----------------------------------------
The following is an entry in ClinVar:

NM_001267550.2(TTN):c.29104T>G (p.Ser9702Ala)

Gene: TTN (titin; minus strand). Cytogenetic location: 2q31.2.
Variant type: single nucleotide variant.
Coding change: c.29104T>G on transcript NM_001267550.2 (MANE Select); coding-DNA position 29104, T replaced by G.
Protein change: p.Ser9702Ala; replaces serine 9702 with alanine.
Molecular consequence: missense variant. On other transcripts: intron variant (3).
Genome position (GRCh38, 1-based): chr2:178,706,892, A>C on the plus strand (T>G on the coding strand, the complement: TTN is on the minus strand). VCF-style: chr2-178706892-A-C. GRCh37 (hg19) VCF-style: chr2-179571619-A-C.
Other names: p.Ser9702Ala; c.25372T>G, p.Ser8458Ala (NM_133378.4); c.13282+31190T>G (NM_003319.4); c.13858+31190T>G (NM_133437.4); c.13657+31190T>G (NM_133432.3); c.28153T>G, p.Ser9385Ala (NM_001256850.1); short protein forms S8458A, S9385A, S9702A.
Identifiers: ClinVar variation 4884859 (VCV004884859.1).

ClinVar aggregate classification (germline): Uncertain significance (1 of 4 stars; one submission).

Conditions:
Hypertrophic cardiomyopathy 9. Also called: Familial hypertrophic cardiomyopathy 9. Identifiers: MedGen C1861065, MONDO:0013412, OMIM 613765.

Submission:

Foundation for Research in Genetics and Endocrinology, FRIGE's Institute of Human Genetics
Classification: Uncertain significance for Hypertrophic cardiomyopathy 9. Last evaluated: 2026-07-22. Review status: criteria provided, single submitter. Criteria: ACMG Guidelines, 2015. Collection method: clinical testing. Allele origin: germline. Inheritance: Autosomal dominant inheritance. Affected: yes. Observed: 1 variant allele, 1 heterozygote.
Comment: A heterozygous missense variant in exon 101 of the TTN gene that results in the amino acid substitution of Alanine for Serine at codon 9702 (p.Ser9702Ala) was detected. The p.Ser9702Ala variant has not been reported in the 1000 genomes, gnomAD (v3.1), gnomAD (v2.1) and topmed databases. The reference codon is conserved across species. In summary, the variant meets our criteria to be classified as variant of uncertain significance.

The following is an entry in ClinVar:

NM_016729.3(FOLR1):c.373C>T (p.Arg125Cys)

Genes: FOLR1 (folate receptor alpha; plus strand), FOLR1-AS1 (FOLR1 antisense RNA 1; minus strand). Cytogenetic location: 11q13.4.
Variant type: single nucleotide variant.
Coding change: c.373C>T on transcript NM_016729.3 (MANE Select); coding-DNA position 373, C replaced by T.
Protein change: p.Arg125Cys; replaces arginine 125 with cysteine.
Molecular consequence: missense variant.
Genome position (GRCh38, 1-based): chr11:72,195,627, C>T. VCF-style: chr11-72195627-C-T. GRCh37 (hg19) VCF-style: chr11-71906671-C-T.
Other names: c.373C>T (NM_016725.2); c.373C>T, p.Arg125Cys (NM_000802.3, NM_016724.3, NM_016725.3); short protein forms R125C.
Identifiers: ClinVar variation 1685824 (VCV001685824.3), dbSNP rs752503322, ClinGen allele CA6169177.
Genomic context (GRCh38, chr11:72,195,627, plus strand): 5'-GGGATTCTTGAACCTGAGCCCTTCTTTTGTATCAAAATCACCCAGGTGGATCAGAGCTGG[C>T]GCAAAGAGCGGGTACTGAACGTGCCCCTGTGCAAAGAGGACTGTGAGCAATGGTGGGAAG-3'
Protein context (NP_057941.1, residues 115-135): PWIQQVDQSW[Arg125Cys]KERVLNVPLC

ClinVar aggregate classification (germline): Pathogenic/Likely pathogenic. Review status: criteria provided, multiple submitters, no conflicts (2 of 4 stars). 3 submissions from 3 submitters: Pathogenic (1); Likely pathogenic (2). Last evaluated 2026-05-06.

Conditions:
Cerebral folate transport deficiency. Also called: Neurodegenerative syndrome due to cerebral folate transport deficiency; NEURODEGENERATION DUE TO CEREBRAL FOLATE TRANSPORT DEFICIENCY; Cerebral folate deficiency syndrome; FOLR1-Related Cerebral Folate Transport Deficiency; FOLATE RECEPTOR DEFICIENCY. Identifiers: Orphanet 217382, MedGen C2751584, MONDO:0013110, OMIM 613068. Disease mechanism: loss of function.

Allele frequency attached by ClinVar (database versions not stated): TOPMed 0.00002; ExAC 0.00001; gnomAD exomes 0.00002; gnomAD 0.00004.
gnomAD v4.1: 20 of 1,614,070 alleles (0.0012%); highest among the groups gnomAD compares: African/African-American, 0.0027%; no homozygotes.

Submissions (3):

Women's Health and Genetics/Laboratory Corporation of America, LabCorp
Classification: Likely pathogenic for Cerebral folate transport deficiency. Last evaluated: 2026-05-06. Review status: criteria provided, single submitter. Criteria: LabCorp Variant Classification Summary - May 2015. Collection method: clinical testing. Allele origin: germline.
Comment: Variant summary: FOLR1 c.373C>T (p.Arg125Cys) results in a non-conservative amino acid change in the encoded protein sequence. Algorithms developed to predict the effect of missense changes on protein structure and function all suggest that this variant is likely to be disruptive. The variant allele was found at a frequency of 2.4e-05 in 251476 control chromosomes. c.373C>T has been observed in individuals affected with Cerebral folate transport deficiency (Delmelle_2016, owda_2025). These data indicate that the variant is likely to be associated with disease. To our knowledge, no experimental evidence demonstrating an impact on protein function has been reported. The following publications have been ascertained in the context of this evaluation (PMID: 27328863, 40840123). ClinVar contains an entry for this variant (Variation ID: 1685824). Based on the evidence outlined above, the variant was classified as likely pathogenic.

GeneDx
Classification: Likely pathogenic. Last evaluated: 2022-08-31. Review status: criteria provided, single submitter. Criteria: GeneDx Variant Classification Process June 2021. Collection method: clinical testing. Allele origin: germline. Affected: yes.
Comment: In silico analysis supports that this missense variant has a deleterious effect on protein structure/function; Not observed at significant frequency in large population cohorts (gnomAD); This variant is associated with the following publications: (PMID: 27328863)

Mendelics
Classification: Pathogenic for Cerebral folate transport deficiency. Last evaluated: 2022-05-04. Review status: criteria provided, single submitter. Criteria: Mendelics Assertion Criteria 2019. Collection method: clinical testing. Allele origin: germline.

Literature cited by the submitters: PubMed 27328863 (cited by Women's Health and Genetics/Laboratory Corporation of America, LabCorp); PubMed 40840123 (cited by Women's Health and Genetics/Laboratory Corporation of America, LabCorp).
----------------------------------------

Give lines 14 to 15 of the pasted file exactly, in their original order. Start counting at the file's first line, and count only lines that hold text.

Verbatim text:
Submission:

Foundation for Research in Genetics and Endocrinology, FRIGE's Institute of Human Genetics